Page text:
Re: Help Me Find a Finder Eyepiece new [Re: Scanning4Comets]
      #5623907 - 01/15/13 07:30 AM Attachment (11 downloads)

Quote:


I agree about GEM's putting the scope in all kinds of weird positions. This is where the fork mounted CAT comes into play with good positions to the telescope for every kind of orientation in the sky.

I think the fork mounted CAT is the way to go of you want tracking.




CATs certainly are handy but I believe a Newtonian with top notch optics is capable of providing better views. This is the eyepiece forum so it is probably best that it not drift too much more off topic. I will just say this:

Done right, a big Newtonian on a GEM is difficult to match when it comes to the quality of the view.

Jon

Edited by Jon Isaacs (01/15/13 07:32 AM)


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MRNUTTY
Carpal Tunnel
*****

Reged: 11/22/11

Loc: Mendon, MA
Re: Help Me Find a Finder Eyepiece new [Re: Jon Isaacs]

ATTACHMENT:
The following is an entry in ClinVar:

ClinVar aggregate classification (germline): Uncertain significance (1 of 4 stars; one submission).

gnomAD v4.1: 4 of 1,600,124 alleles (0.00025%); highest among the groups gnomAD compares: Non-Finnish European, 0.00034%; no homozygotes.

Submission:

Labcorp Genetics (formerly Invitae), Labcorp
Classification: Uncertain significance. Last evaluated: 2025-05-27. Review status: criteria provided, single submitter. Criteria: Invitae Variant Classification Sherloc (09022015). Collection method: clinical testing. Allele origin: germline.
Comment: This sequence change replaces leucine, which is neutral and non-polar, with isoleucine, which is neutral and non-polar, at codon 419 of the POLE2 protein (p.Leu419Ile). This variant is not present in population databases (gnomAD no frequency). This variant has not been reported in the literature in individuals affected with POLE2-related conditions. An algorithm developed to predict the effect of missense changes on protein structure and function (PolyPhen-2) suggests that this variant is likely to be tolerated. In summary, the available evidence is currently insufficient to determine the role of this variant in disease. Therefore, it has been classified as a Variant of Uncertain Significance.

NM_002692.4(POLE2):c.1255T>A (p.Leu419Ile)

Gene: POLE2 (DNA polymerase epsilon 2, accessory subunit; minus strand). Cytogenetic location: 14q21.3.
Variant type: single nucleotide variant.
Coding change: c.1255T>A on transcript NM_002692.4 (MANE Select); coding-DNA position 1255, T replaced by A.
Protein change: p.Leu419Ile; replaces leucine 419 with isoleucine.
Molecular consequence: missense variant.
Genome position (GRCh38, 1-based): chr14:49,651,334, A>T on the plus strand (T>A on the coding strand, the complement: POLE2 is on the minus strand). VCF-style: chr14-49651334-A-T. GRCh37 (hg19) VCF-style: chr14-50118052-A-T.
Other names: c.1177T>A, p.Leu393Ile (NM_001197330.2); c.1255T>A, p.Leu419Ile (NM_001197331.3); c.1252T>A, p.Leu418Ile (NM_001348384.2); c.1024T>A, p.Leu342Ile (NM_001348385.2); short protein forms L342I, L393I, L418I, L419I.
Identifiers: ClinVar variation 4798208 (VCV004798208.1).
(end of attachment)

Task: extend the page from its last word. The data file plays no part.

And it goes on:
#5623951 - 01/15/13 08:01 AM

Beautiful scopes Jon.

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csrlice12
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Reged: 05/22/12

Loc: Denver, CO
Re: Help Me Find a Finder Eyepiece new [Re: Sarkikos]
      #5623984 - 01/15/13 08:35 AM

I'd never go the 10" on a stick route. The 4" refractor is enough for slewing around as it is. I have other means to determine wind direction without using a Newt as a windsock.....To each his own though...

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Scanning4Comets
Markus
*****

Reged: 12/26/04

Re: Help Me Find a Finder Eyepiece new [Re: csrlice12]
      #5624023 - 01/15/13 09:02 AM

Quote:

CATs certainly are handy but I believe a Newtonian with top notch optics is capable of providing better views. This is the eyepiece forum so it is probably best that it not drift too much more off topic. I will just say this: